The growth of scholarly treatments of the different aspects of Latin American thought in the US academy (its history, themes, preoccupations) parallels the increasing acceptance of Latin American philosophy as a viable field of study in undergraduate and graduate philosophy programs throughout the country. Works dealing with Latin American philosophy, it seems, are in high demand. What follows deals with the emergence of existentialism in Mexico in the 1940s and the quest for a genuine Mexican philosophy that followed it (the quest for “lo mexi- cano”). Of course, such a project assumes that the question regarding the possibility or impossibility of Latin American philosophy, or, as our most cautious commentators prefer, “Latin American thought,” is settled: that factually, and historically, there is and there has been such a thing, and that one can now begin to differentiate it from within. I do not question this assumption in what follows. The purpose of this work is to contribute to the ever-growing literature on “nontraditional” philosophies and, in the process, normalize their study.

The chapters that follow focus on the pivotal moments and figures of the so-called Hyperion group (el Grupo Hiperion), arguably the most significant philosophical group in twentieth-century Mexico. The historical significance of Hyperion lies in the fact that its members embodied a new critical attitude toward self and circumstance brought about by the triumphs and failures of the Mexican Revolution of 1910. They questioned history, culture, and identity in an effort to usher Mexico itself into a modernity (or even past it) that, it was widely believed, had left it behind. The means to do this was philosophy, and particularly existential philosophy and phenomenology, which they appropriated not as followers of a fad (although that was a criticism leveled against them) but as responsible members of a struggling community of persons whose sense of self had been irreparably shaken by a history of violence, conquest, colonization, and revolution. While the moment of Hyperion only lasted four years, from 1948 to 1952, their legacy has remained in the philosophical consciousness of Mexico, as evidenced by a recent surge in publications, specifically south of the border, dealing with their methods, project, influence, and significance. The present text aims to join this conversation while simultaneously adding to the growing literature on Latin American philosophy in the United States.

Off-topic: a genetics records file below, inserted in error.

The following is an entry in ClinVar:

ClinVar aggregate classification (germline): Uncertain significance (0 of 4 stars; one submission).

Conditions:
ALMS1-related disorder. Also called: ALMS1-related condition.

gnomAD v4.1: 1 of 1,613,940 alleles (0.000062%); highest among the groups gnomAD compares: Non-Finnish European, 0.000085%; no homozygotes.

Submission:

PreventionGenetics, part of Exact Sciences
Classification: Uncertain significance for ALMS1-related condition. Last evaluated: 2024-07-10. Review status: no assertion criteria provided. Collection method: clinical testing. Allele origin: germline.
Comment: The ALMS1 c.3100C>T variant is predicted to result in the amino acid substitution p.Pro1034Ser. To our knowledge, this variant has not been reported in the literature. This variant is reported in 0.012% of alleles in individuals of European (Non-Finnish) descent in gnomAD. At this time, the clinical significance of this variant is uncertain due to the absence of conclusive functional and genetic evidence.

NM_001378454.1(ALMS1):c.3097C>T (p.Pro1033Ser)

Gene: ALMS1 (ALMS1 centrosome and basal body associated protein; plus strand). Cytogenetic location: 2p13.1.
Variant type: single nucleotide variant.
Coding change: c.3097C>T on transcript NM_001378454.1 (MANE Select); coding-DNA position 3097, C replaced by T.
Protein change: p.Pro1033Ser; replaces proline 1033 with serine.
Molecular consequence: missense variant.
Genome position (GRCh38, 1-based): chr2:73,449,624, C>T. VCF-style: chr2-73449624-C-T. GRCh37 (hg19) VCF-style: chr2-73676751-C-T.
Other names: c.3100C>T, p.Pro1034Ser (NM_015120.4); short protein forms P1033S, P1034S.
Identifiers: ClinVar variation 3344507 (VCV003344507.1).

My approach to the interpretation of the existential philosophy of Hyperion is one that assumes that reading is always purposeful and not “innocent.” Thus, Hyperion’s reading of the French existentialists, for example, is not a straightforward reading but one intended to teach something transformative—something vital depends on that reading. Members of Hyperion certainly did not mean their study of existentialism (or phenomenology or existential Marxism) to be strictly an academic exercise. Hence, each chapter attempts to showcase the ways in which philosophy is appropriated and the power that this appropriation can bestow not only on the particular reader but on an entire generation of thinkers. In order to bring Hyperion to bear on the twenty-first century, a running theme of the proposed manuscript is that there is something to be learned from Hyperion’s project—a lesson, or lessons, for Latino/a life in the United States, in particular, but also for the lives of those on the fringes of contemporary, postmodern or postcolonial, economic, political, cultural power.

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